The Ultimate Guide On How To Care, Style and Treat Asian Hair Types

Posted in Hair on March 7, 2019 by


We all know that one size definitely does not fit all.

Whether you’ve got oily or dry skin, are a blonde or brunette, a Virgo or a Capricorn, we all have different needs that require a tailored and considered approach, especially when it comes to beauty. With such a distinct look and structure, women from an Asian background and those silky, beautiful strands, comes with its own set of unique challenges and concerns that are often overlooked in the often homogenised world of beauty. We spoke to Asian-Australian hairstylist Budi Juspandi to give us the lowdown on caring for this hair type—including her top styling tips—so you’ll never have to wonder how to hold a curl (and have it actually stay put) again.

Avoid excess oil and heavy conditioning agents

For women with this hair type, you likely know that your hair is typically less dense than other hair types so oils and conditioning agents can weigh the hair down and cause product build-up. “As a general rule, I would avoid any products that contains lots of oil, as well as heavy moisturising conditioners as they can weigh the hair down and make it look flat and greasy,” says Juspandi. Instead of focusing on the shaft and ends of the hair, she suggests turning your attention to the hair follicle and scalp, which should be cleansed and treated regularly. “I see a lot of Asian women missing [this step], which is essential as they tend to have oilier scalps and need to regularly treat the area in order to keep it clean and healthy—regular massages and scalp scrubs are the way to go,” she says. Try Christophe Robin Cleansing Purifying Scrub With Sea Salt.

Model wears black mesh top, Stylist’s Own. Yvmin Earring.

Limit damaging treatments and procedures

While hair is less prone to breakage in comparison to other hair types and textures, it is notoriously hard to lighten. As much as we love a Fernanda Ly moment, it usually requires a lot of bleaching to achieve, which can result in serious damage. “Many Asian women ask how me blonde they can possibly go and how quickly they can get there—spending an obscene amount of money at the salon to go as light as they possibly can—and then spending even more to correct a brassy colour,” says Juspandi. “I often say that you need to know your limits; be realistic with what you can achieve without causing damage, and also what you are able to maintain.” Also, Juspandi adds that a top priority for those who have lightened, chemically straightened or permed their hair should be preventing further damage too by using restorative treatments on the reg. Olaplex Hair Perfector No.3 Treatment is the way to go.

YINGPEI STUDIO dress. Stuart Weitzman.

Aloe vera is your best friend

Aside from treatment products, Budi has a natural, go-to treatment that she uses on herself and her clients—aloe vera.“One of the most well-known and effective hair treatments is freshly prepared aloe vera juice,” she says. “Apply it liberally to clean hair, including your scalp, and let it absorb for at least 30 minutes,” she explains. While it’s common knowledge that aloe vera is a wonder ingredient for the skin due to its antibacterial and antioxidant properties, according to Juspandi, it’s also beneficial for hair, recommending that Asian women use it regularly to nourish their scalp. “Aloe vera has anti-inflammatory and anti-fungal properties that calm irritation and treat the scalp, as well as high levels of protein and essential vitamins and minerals that can help to nourish the hair follicle,” she explains.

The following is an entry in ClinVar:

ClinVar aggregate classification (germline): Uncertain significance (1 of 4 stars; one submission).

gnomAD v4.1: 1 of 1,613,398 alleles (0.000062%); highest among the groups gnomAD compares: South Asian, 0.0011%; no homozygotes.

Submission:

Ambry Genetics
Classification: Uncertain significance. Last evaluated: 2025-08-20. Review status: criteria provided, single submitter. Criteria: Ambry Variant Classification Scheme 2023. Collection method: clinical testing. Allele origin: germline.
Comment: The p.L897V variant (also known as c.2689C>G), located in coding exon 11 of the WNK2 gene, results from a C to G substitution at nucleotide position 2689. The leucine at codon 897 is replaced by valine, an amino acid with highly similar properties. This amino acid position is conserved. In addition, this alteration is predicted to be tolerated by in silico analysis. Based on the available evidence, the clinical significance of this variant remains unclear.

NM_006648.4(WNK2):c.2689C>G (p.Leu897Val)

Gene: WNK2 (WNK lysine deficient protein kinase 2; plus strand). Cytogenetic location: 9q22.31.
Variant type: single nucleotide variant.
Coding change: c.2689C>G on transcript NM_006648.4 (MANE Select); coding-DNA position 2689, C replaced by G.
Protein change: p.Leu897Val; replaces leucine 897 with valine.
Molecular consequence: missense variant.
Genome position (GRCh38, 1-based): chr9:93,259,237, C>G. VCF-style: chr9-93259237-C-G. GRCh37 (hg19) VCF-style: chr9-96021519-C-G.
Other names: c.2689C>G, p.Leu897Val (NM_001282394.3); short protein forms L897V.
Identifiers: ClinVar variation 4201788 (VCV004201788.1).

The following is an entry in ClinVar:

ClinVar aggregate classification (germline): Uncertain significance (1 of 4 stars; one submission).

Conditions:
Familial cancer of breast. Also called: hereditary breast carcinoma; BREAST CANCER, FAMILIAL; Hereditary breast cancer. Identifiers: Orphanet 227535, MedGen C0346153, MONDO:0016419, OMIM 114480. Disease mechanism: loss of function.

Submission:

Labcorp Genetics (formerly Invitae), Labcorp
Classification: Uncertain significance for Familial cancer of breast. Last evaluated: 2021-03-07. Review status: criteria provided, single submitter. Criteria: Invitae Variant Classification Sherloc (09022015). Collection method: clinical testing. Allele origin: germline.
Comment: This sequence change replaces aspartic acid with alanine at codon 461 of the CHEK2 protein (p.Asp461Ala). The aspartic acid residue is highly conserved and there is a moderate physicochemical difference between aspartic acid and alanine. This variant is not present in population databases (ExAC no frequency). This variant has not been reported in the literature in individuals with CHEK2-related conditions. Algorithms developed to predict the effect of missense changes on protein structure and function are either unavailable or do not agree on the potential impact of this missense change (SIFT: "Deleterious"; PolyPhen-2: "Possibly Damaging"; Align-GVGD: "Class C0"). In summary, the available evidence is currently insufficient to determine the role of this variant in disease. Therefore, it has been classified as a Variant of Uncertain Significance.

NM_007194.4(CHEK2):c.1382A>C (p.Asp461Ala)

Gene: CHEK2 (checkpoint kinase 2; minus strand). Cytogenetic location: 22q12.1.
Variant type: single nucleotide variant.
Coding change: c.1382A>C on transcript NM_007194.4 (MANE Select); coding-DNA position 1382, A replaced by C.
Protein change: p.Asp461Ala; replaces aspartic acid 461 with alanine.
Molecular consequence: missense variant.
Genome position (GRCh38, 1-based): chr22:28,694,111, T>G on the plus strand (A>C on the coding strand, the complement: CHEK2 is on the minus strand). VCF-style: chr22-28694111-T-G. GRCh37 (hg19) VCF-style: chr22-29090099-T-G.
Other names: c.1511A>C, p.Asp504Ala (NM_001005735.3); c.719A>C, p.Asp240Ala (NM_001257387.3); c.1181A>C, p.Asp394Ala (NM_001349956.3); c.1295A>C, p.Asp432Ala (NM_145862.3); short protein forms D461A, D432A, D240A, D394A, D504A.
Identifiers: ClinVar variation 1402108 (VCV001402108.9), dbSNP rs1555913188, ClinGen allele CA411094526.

Rev’an Dress. Yvmin earring.

Less is more

One of the most common questions with Asian hair types is heat styling, as hair strands are typically more dense and therefore resistant to holding any movement or shape created by your curling wand or hairdryer. While it may be tempting to heap on a whole lotta product to maintain your blow-dry or undone waves, Juspandi advises the opposite. “Less is more,” she explains. “Avoid using too much of each product and instead focus on placement and the quality of the products you’re using.” Her top product picks? The lighter option, always. “Light mousse products and texturising sprays are the best products to use to create volume and texture,” she says. “My absolute favourite product for Asian hair types is the Oribe Maximista Thickening Spray which both lifts and holds the hair.” As for mousse, we rate the Living Proof Full Thickening Mousse.

Rev’an Dress. Yvmin Dress.

The right heat-styling technique is essential

Prep all you want but you won’t be able to create dreamy soft curls or a next-level blowout without using the right technique. Luckily for us, Juspandi didn’t hold back and shared her heat styling methods that work a treat on Asian hair types. For a blow-dry, she recommends sectioning the hair and then apply a volumising spray prior to turning the heat on. “Then use a round brush—such as the ghd Ceramic Vented Radial Brush—to lift the hair upwards on medium heat,” she says. “Once the hair is about 85 percent dry, adjust to a higher heat and create movement by drying against the curve of the brush. Roll the hair onto the scalp and secure with curl pins and allow to cool.”

As for curling? “It’s absolutely vital that your hair is completely dry, otherwise any curl or wave will never stay in place,” says Juspandi. Her approach is to take small sections of hair and mist them with a lighter hairspray before using hot tongs or a curling wand on the hair, which she says will give the curl some additional hold. Try Sachajuan’s Light and Flexible Hairspray. “I’d also suggest using pin curl clips to set the hair while the curls cool completely, give it at least ten minutes after you’ve curled all the hair,” she adds. Seal it with a light touch of hairspray and you’re good to go.

If you have an Asian hair type, how do you treat it? Let us know in the comments.